Prosecutors say 11-year-old hit, killed at bus stop was no accident

Hasani Wesley

Hasani Wesley

WINSTON-SALEM, N.C. — Hasani Wesley’s death was a tragedy but it wasn’t an accident, Assistant District Attorney Matt Breeding said in closing arguments this morning in the trial of Billy Roger Bailey.

Bailey, a pastor of Cross Roads Ministry in Walkertown, has been on trial the past week on charges of involuntary manslaughter and passing a stopped school bus in connection with Hasani’s death on Dec. 19, 2012. Hasani, a sixth-grader at East Forsyth Middle School, was hit while crossing the southbound lane of Old Hollow Road on his way to catch a school bus. Bailey was driving a 1999 Jeep Cherokee south on Old Hollow Road and hit Hasani about 6:50 a.m. that morning.

“It is dismissive and deceptive to call it an accident,” Breeding said. “Hasani Wesley no longer exists as a direct result of this defendant’s choice.”

Bailey told authorities that the bus’ yellow warning lights were on when he hit Hasani.

Breeding argued that even if the jury believes Bailey’s version of what happened, it doesn’t mean that what happened was an accident. Bailey could have slowed down or stopped when he saw the school bus, Breeding said.

Bailey had driven that stretch of Old Hollow Road for 20 years and lived a few miles down the road from where Hasani lived, Breeding said.

“How did he miss that little boy?” Breeding asked.

George Cleland, one of Bailey’s attorneys, said in closing arguments that under state law Bailey had no responsibility to slow down when he saw the bus’ yellow lights. The two witnesses that the defense called — Marilyn Martin and David Martin, who are not related — testified they saw yellow lights about the time Hasani was hit. Steve Farlow, a staff engineer with Accident Reconstruction Analysis Inc. in Raleigh, testified that the bus was stopped for 20 seconds before the flashing red lights came on and the stop arm came down.

Cleland zeroed in on those 20 seconds, wondering why the bus was stopped for that length of time before the lights turned red and the stop arm came down. He also said it was possible that Hasani could have run out into the road trying to catch the school bus.

“I don’t know if an 11-year-old boy is going to wait until the stop arm comes out,” Cleland said.

He said that Marilyn Martin is probably the most credible witness. But Assistant District Attorney Brian Taylor said in his closing argument that Martin never talked to any law-enforcement officials. Instead, she talked to Mayor Kenneth Davis of Walkertown — who also bailed Bailey out of jail — about the case. In the next few days, Cleland called Martin.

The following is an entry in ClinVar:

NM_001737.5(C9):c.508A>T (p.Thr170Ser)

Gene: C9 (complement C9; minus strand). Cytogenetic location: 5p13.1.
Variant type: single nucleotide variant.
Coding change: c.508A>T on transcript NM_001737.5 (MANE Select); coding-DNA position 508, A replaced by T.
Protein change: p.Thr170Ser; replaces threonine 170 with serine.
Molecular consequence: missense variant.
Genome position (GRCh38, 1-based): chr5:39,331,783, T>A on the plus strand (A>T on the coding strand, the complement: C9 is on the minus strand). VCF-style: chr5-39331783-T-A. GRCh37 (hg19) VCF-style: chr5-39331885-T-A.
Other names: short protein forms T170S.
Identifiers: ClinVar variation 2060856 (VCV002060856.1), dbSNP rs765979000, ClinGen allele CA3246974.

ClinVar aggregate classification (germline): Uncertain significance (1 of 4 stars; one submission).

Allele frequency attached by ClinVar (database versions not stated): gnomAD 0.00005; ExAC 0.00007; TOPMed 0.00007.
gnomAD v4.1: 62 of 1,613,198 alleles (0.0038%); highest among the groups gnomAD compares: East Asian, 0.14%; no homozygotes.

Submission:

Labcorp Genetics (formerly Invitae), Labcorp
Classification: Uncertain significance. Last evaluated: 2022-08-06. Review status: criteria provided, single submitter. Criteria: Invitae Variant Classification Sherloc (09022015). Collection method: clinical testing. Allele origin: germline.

Taylor also went after Farlow’s testimony, saying that Farlow gave an opinion based on GPS data from the bus, even though he knew nothing about the GPS unit or the computer software that the GPS unit used. Farlow gave an opinion that fit very nicely into what Bailey’s defense was, Taylor said.

Breeding argued that Farlow’s opinion that the bus was stopped 20 seconds before the red lights came on didn’t make sense. For Farlow’s opinion to be true, it would mean that the school bus went from about 20 mph to a complete stop within two seconds. School bus driver Stephanie Fulton testified that she began slowing the bus down about 300 feet before she stopped the bus.

Cleland argued that it made no sense for students to be standing in the dark on the side of a highway where the speed limit is 45 mph. He also argued that Fulton appeared to change her testimony to fit with what he alleged were those last 20 seconds before the stop arm came down and the red lights began flashing.

He urged the jury not to sacrifice Bailey on the altar of public opinion but to find him not guilty of the charges.

Breeding said Bailey gave three versions of what happened, including saying at the scene that someone hit Hasani first, which was in direct contradiction of the physical evidence and the witness statements. Breeding pointed out Bailey testified that he prayed over Hasani for about 40 seconds after the incident and told Hasani’s mother, Odina Wesley, that he had hit her son.

Odina Wesley testified Monday that she never spoke to Bailey and didn’t know his name until she saw it on the news.

Judge Ronald Spivey gave the jury instructions after the closing arguments. The jury will begin deliberations, which are expected to continue through the day.